FIG. 4 illustrates an example showing the application of another type of a bubble, a “Mirrored” bubble, in accordance with the present invention.

FIG. 5 illustrates the manner in which bubbles may be applied in a Chaotic image, in accordance with the present invention.

FIG. 6 illustrates utilizing an Annihilation link, in accordance with the present invention.

DETAILED DESCRIPTION OF THE INVENTION

FIG. 1 illustrates a block diagram of an exemplary firmware updating network 105, in accordance with an embodiment of the present invention. The firmware updating network 105 comprises an electronic device 109 with an update environment 115, a distribution environment 107, a generation environment 111, and a communication means 113 linking the electronic device 109 and the distribution environment 107, in accordance with the present invention. The electronic device 109 may be capable of updating its firmware with the assistance of the update environment 115. The electronic device 109 may download update packages from the distribution environment 107 and apply those update packages to upgrade its firmware/software from one version to another.

The generation environment 111 employs a “Bubbles” technique, explained hereinafter, to create efficient and compact update packages. A “Bubbles” information is generated employing the “Bubbles” technique, the generated “Bubbles” information is subsequently sent to the electronic devices 109 as part of an update package. The distribution environment 107 transfers the update packages to the electronic device 109. Correspondingly, the update environment 115 employs the “Bubbles” technique to preprocess the contents of the electronic device 109 utilizing the update packages received from the distribution environment 107. Thus, the “Bubbles” information and other related information are used in preprocessing activities, explained hereinafter, to prepare the electronic device 109 for an update to a different version of its firmware, software and/or content.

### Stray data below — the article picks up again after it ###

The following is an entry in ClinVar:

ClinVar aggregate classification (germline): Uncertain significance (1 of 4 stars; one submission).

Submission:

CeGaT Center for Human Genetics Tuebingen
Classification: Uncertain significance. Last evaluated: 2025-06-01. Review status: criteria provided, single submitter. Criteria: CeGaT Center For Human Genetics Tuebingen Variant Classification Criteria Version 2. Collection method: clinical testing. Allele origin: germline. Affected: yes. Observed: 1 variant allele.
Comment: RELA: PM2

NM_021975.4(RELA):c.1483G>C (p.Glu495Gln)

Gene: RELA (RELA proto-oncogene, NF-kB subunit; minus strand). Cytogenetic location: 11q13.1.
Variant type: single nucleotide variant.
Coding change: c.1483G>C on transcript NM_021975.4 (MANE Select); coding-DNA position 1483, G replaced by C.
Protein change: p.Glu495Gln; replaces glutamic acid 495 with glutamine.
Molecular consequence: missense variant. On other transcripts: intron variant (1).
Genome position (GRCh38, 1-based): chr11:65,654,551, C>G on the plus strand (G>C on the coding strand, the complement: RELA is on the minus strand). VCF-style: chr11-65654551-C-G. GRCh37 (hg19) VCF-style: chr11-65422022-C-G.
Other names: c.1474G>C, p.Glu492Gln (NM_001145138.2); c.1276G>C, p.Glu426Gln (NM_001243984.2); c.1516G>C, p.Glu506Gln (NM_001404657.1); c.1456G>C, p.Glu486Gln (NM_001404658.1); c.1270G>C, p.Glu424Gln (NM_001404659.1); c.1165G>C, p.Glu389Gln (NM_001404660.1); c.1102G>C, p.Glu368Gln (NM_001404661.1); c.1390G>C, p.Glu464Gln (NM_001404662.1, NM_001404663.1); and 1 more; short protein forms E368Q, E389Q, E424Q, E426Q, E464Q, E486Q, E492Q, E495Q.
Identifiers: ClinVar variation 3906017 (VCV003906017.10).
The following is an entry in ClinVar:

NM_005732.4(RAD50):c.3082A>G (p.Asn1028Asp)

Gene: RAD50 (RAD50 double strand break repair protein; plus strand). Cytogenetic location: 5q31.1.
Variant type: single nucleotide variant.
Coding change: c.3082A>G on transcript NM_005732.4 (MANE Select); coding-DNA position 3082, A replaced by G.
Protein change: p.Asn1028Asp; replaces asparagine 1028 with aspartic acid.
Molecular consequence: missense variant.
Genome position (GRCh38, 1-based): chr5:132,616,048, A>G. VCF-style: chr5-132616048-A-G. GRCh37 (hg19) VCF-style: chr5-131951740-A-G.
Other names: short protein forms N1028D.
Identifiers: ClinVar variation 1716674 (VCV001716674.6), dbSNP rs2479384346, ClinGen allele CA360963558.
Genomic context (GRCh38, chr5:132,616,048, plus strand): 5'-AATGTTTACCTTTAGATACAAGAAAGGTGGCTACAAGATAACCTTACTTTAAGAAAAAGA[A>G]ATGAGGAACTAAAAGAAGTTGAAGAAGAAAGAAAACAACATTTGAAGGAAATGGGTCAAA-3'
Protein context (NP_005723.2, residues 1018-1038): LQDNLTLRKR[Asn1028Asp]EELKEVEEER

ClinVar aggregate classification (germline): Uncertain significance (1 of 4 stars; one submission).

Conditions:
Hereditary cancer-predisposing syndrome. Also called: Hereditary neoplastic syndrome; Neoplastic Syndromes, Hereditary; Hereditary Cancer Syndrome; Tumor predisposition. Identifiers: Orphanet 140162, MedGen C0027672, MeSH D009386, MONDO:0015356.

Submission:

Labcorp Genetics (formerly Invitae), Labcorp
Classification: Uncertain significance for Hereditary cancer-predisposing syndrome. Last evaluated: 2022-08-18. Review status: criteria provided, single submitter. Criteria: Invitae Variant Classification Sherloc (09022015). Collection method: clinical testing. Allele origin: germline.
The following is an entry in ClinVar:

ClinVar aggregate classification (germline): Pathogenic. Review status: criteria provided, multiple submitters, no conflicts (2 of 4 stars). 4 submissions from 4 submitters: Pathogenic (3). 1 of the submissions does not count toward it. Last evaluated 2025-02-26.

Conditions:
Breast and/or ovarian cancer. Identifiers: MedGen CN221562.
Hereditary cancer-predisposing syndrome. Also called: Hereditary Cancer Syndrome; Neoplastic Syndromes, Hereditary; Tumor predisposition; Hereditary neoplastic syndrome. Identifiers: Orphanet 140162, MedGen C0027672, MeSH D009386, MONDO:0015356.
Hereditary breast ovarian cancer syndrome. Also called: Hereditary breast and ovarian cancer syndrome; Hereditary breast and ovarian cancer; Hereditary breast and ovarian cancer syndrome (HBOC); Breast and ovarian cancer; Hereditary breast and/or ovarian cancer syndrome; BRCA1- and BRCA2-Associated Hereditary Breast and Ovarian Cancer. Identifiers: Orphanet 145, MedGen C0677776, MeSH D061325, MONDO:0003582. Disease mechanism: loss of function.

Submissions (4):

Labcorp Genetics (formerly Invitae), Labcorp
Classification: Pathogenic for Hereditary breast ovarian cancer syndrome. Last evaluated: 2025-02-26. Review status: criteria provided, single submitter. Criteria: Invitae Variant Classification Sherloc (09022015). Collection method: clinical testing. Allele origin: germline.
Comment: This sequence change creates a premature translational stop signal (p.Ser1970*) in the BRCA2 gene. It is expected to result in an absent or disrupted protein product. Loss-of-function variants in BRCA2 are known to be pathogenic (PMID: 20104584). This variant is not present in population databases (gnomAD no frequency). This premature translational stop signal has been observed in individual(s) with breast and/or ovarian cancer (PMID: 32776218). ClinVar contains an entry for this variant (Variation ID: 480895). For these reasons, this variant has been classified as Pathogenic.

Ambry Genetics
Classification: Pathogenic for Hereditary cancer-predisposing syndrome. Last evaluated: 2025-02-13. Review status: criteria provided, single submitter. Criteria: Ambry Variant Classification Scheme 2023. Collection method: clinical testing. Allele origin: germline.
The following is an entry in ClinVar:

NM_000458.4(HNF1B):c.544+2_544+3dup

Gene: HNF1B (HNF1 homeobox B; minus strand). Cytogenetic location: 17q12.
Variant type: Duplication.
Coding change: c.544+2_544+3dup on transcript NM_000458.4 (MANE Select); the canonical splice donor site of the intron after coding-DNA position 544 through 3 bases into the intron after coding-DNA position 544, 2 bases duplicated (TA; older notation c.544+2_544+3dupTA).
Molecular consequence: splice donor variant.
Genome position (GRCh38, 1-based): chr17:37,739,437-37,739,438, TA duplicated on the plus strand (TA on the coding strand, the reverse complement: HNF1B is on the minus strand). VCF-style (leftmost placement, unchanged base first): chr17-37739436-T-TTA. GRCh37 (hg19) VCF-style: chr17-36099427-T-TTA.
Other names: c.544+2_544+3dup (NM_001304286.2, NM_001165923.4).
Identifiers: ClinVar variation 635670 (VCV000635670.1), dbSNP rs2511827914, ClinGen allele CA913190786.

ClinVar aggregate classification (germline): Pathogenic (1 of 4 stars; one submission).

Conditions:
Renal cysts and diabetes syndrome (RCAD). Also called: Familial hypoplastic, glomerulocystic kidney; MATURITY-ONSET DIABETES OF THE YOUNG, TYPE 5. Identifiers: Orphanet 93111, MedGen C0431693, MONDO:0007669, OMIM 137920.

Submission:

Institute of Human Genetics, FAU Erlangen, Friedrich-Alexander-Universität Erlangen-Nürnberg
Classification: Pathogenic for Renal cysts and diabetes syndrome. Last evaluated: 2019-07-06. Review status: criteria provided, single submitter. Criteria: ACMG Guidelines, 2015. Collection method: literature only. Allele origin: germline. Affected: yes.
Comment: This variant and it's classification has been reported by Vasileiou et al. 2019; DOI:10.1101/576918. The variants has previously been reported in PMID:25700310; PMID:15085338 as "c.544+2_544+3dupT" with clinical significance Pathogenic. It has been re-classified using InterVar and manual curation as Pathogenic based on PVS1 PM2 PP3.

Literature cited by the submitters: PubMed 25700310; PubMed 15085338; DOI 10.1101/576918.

The electronic device 109 with its update environment 115 constitutes a fault tolerant system for updating firmware/software in the electronic device 109. The update package is retrieved from the distribution environment 107.

The update environment 115 facilitates the retrieval of the appropriate update package and its download to the electronic device 109. Upon completion of the download, the electronic device 109 verifies receipt of the right update package, validates the update package employing CRC checks, etc., and applies the update package to update the version of firmware/software.

In one embodiment, the update environment 115 receives “Bubbles” information and update instructions as part of an update package. The update environment 115 then performs preprocessing steps employing the “Bubbles” information received. Subsequently, the update environment 115 applies the update instructions to upgrade the modified image.

The update instructions may be a set of instructions and data specified employing a specialized set of instructions in a special format. Update instructions may also be a difference file, whereas the generation environment 111 generates such a difference file. Other forms of update instructions are also contemplated.

In one embodiment, the distribution environment 107 may be a carrier network communicatively coupled to a generation environment 111 that is provided by a manufacturer. The electronic device 109 may be communicatively coupled to the carrier network by a communication means 113. In a related embodiment, the carrier network may comprise an update distribution server, an optional generation environment, an optional provisioning system and an optional billing system.

In another embodiment, the distribution environment 107 may be a cable TV network with set-top-boxes with which the electronic device 109 may interact over a communication means 113. The update packages created by the generation environment 111 may be made accessible to the distribution environment 107.

In one embodiment, the update environment 115 in the electronic device 109 may comprise a download agent for receiving a piece of code from the distribution environment 107, and an update agent that may only delete a portion of the firmware in the electronic device 109 upon successful receipt of the piece of code from the distribution environment 107. In a related embodiment, the update environment 115 may constitute a system for receiving a piece of code from the distribution environment 107 and replacing and/or adding only a portion of the firmware of the electronic device 109 upon receipt of the piece of code.

In one embodiment, the update environment 115 may be capable of successfully completing the firmware update process in the electronic device 109 despite interruptions of an earlier attempt to update the firmware of the electronic device 109. Such interruptions may be caused by a loss of connectivity with the distribution environment 107 or a loss of power in the electronic device 109. In this embodiment, the update environment 115 provides for a fault tolerant mode of firmware updates.